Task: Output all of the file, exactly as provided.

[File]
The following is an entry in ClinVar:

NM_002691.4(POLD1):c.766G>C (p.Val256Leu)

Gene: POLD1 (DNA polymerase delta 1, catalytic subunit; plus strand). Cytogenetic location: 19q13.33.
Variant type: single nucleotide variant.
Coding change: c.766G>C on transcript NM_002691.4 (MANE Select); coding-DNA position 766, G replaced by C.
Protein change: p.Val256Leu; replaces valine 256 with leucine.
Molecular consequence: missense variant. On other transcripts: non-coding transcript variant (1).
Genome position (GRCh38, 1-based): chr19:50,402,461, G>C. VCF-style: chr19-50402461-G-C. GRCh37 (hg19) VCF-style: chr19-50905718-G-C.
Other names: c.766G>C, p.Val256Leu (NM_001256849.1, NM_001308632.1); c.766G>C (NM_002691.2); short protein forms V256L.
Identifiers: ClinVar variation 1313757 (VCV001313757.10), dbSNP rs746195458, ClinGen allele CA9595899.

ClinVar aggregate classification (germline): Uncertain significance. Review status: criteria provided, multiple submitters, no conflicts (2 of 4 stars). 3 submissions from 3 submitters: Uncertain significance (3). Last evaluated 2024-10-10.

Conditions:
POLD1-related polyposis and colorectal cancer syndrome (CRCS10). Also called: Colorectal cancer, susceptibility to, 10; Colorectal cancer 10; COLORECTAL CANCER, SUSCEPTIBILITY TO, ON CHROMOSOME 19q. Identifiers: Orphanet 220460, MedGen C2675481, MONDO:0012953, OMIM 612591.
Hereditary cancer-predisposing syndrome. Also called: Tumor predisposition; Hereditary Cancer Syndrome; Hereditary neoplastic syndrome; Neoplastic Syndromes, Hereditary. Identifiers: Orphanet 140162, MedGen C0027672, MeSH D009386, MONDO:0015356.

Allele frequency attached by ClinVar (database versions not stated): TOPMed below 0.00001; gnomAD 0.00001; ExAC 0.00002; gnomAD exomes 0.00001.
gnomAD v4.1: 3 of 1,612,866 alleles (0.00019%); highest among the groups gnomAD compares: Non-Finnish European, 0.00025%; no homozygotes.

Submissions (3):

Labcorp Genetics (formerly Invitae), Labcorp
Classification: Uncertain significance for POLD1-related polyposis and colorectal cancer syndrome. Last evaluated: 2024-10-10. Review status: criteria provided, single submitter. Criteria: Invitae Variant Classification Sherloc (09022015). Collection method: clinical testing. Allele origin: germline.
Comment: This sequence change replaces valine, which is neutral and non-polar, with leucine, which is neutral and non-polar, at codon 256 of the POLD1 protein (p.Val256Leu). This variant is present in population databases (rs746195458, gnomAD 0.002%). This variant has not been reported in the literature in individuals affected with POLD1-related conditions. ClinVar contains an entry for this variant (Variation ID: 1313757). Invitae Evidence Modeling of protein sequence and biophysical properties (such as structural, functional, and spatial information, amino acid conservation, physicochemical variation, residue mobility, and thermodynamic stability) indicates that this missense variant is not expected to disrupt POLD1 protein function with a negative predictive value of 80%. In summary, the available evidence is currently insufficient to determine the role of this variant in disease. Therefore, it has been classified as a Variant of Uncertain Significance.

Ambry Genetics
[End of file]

The following is an entry in ClinVar:

NM_002691.4(POLD1):c.766G>C (p.Val256Leu)

Gene: POLD1 (DNA polymerase delta 1, catalytic subunit; plus strand). Cytogenetic location: 19q13.33.
Variant type: single nucleotide variant.
Coding change: c.766G>C on transcript NM_002691.4 (MANE Select); coding-DNA position 766, G replaced by C.
Protein change: p.Val256Leu; replaces valine 256 with leucine.
Molecular consequence: missense variant. On other transcripts: non-coding transcript variant (1).
Genome position (GRCh38, 1-based): chr19:50,402,461, G>C. VCF-style: chr19-50402461-G-C. GRCh37 (hg19) VCF-style: chr19-50905718-G-C.
Other names: c.766G>C, p.Val256Leu (NM_001256849.1, NM_001308632.1); c.766G>C (NM_002691.2); short protein forms V256L.
Identifiers: ClinVar variation 1313757 (VCV001313757.10), dbSNP rs746195458, ClinGen allele CA9595899.

ClinVar aggregate classification (germline): Uncertain significance. Review status: criteria provided, multiple submitters, no conflicts (2 of 4 stars). 3 submissions from 3 submitters: Uncertain significance (3). Last evaluated 2024-10-10.

Conditions:
POLD1-related polyposis and colorectal cancer syndrome (CRCS10). Also called: Colorectal cancer, susceptibility to, 10; Colorectal cancer 10; COLORECTAL CANCER, SUSCEPTIBILITY TO, ON CHROMOSOME 19q. Identifiers: Orphanet 220460, MedGen C2675481, MONDO:0012953, OMIM 612591.
Hereditary cancer-predisposing syndrome. Also called: Tumor predisposition; Hereditary Cancer Syndrome; Hereditary neoplastic syndrome; Neoplastic Syndromes, Hereditary. Identifiers: Orphanet 140162, MedGen C0027672, MeSH D009386, MONDO:0015356.

Allele frequency attached by ClinVar (database versions not stated): TOPMed below 0.00001; gnomAD 0.00001; ExAC 0.00002; gnomAD exomes 0.00001.
gnomAD v4.1: 3 of 1,612,866 alleles (0.00019%); highest among the groups gnomAD compares: Non-Finnish European, 0.00025%; no homozygotes.

Submissions (3):

Labcorp Genetics (formerly Invitae), Labcorp
Classification: Uncertain significance for POLD1-related polyposis and colorectal cancer syndrome. Last evaluated: 2024-10-10. Review status: criteria provided, single submitter. Criteria: Invitae Variant Classification Sherloc (09022015). Collection method: clinical testing. Allele origin: germline.
Comment: This sequence change replaces valine, which is neutral and non-polar, with leucine, which is neutral and non-polar, at codon 256 of the POLD1 protein (p.Val256Leu). This variant is present in population databases (rs746195458, gnomAD 0.002%). This variant has not been reported in the literature in individuals affected with POLD1-related conditions. ClinVar contains an entry for this variant (Variation ID: 1313757). Invitae Evidence Modeling of protein sequence and biophysical properties (such as structural, functional, and spatial information, amino acid conservation, physicochemical variation, residue mobility, and thermodynamic stability) indicates that this missense variant is not expected to disrupt POLD1 protein function with a negative predictive value of 80%. In summary, the available evidence is currently insufficient to determine the role of this variant in disease. Therefore, it has been classified as a Variant of Uncertain Significance.

Ambry Genetics